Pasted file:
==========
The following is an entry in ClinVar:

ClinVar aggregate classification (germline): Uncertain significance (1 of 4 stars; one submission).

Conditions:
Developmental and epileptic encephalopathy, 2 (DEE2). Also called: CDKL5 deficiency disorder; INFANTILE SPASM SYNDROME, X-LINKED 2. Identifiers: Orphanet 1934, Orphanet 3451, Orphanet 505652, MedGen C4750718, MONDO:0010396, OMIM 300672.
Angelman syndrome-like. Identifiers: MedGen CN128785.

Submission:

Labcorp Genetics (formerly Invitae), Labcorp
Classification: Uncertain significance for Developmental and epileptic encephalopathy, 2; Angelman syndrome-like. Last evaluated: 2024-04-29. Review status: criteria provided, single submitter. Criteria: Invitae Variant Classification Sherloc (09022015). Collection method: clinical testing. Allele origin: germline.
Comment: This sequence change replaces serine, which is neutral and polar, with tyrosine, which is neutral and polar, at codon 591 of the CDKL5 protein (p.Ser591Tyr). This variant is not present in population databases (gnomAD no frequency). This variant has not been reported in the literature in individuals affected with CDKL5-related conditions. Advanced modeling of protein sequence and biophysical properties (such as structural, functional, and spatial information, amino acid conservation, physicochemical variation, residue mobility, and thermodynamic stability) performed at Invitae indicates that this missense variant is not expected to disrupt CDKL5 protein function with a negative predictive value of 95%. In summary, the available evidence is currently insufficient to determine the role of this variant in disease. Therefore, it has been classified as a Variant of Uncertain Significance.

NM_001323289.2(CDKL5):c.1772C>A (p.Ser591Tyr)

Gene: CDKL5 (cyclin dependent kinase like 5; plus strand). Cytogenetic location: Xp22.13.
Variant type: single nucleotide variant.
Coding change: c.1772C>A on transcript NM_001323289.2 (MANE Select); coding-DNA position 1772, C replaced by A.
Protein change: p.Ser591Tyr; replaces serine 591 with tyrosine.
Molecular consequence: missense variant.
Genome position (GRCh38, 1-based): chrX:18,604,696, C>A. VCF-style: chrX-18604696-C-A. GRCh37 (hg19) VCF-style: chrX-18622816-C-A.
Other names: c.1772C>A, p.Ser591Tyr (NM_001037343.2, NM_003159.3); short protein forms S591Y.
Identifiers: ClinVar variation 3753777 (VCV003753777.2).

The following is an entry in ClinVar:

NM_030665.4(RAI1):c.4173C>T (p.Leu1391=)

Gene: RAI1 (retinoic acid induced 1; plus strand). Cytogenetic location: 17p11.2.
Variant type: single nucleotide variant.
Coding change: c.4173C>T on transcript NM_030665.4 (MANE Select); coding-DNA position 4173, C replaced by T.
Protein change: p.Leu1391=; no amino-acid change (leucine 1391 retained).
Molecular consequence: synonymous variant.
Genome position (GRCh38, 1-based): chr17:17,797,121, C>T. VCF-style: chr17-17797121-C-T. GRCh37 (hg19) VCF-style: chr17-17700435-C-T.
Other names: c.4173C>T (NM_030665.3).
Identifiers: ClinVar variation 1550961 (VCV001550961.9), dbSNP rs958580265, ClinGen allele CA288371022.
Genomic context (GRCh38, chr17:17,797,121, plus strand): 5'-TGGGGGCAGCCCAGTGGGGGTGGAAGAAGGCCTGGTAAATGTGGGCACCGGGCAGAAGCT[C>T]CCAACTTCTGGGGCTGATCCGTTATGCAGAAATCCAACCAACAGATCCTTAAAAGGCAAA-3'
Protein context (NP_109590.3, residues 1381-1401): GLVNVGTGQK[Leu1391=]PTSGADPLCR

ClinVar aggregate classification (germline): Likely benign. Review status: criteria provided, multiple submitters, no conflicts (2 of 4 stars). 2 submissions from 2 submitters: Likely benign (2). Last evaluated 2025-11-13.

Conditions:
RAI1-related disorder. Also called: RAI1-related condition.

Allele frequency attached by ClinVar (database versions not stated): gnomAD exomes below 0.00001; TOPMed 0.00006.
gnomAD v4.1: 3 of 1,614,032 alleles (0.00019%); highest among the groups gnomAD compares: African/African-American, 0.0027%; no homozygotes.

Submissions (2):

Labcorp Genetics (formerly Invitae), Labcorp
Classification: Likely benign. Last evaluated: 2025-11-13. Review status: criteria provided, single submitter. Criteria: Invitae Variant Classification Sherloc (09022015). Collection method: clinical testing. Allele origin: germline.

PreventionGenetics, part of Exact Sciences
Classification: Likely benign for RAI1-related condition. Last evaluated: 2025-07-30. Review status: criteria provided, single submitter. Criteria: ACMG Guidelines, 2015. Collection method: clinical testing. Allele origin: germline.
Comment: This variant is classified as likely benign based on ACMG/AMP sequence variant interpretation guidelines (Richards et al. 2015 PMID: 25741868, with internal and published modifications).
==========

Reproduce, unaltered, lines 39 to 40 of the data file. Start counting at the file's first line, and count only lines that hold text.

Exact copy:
PreventionGenetics, part of Exact Sciences
Classification: Likely benign for RAI1-related condition. Last evaluated: 2025-07-30. Review status: criteria provided, single submitter. Criteria: ACMG Guidelines, 2015. Collection method: clinical testing. Allele origin: germline.